3

I am a programmer, but not professionally. I do have apps on the Google Play Store, but it's mainly a hobby (and I don't earn much at all; about a few cents a month).

I'm sure there must be a word for this type of job (i.e. a non-professional job done mainly as a hobby), but I don't know what it is.

  • 1
    How about Dabbler? One who takes part in an activity casually. – Nagarajan Shanmuganathan Mar 23 '16 at 6:15
  • @NagarajanShanmuganathan Possibly, but it doesn't suggest that they partly do it as a non-professional pursuit. – Dog Lover Mar 23 '16 at 6:17
  • Are you looking for avocation? – deadrat Mar 23 '16 at 6:19
  • 1
    Hobby Programmer is a long-established word – R.S. Mar 23 '16 at 6:21
  • I think you mean Hobbyist. A hobby programmer would program hobbies. Which, if you're creating games, I suppose you are. – candied_orange Mar 23 '16 at 6:24
10

I think hobby itself would do just fine. Hobbyists work at their craft when it’s fun and convenient, but don’t make the necessary commitment needed to get to the professional level.

"Selling apps on Play Store is my hobby".

So you may be a "hobbyist programmer ". Some people actually hate that name.

a hobbyist programmer is somebody who spends 10 or more hours a month programming, but is not paid primarily to be a programmer.


What you're describing may also be a sideline career.

An activity done in addition to one’s main job, especially to earn extra income

[As modifier]: a sideline career as a stand-up comic

"He founded the fast-food company as a sideline to his petrol station"

  • 1
    This is the closest answer so far, and I like the link to the article - very interesting. Though I think it is a bit stuck-up to be offended by such a neutral term as "hobbyist programmer"! It's what I call myself. – Dog Lover Mar 23 '16 at 8:16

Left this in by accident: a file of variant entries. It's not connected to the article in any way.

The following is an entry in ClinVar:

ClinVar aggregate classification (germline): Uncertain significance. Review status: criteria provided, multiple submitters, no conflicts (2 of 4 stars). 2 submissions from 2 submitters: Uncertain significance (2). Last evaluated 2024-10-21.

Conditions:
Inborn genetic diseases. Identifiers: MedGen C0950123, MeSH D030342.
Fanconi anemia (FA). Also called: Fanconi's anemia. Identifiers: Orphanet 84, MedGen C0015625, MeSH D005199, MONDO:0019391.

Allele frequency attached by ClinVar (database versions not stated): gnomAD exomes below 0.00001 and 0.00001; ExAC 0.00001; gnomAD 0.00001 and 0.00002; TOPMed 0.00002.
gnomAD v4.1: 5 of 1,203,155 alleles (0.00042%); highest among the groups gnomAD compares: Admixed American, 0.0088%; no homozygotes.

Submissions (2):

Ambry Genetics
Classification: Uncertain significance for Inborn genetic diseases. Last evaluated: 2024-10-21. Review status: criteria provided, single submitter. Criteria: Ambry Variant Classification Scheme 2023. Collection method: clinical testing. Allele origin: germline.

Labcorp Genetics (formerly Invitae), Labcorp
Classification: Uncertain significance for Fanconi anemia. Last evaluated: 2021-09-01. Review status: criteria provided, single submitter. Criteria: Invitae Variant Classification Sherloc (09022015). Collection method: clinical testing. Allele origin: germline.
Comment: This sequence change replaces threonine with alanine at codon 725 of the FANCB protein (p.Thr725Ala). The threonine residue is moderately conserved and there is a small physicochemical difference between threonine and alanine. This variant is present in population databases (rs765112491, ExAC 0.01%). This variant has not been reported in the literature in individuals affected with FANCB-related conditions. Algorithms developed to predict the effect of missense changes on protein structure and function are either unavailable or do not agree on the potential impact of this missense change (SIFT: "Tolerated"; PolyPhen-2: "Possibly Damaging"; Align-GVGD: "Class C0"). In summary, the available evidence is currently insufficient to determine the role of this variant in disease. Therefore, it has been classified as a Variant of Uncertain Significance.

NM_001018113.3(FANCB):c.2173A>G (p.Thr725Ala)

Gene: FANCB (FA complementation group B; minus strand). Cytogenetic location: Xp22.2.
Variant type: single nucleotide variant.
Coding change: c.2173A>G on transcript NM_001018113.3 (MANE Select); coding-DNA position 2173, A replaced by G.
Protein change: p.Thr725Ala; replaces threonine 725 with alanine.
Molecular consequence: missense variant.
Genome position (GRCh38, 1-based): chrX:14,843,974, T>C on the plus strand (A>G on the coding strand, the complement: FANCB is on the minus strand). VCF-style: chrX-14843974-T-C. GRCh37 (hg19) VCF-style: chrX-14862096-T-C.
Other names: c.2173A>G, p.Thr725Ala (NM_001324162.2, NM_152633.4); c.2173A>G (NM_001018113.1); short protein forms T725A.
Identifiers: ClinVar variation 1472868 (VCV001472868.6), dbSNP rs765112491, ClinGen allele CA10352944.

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    @DogLover I'm actually a hobbyist photographer/musician, myself. My professional skills are in civil engineering and project management. – NVZ Mar 23 '16 at 9:16
  • Oh, really? I'm a hobbyist photographer too, albeit to a much lesser extent. – Dog Lover Mar 23 '16 at 10:59
  • I like your answer but with one remark: "don't make the necessary commitment needed to get to the professional level". That is often, but not always true. There are people who can do professional grade things as a hobby. Just one example: Friend of mine, as a hobby, restores leaded-glass windows. He is considered an expert in that field, but because there isn't enough work to make a living in that business his day-job is being a safety-inspector/advisor working in the oil industry. – Tonny Mar 23 '16 at 13:01
5

You might consider avocation, which means a hobby, from the Latin a(b) (away) + vocare (to call), i.e, something that calls one away from the profession or occupation at which one makes a living. There is no implication that you necessarily are a beginner or are unaccomplished at your avocation, just that it's a sideline.

  • The nice thing about avocation is that it evokes contrast to vocation, so "it's not my day job" is obvious. – Monty Harder Mar 23 '16 at 19:40
  • This seems to work nicely. – Dog Lover Mar 25 '16 at 23:37
4

I think you are looking for amateur:

  • One who engages in an art, science, study, or athletic activity as a pastime rather than as a profession.

(AHD)

or: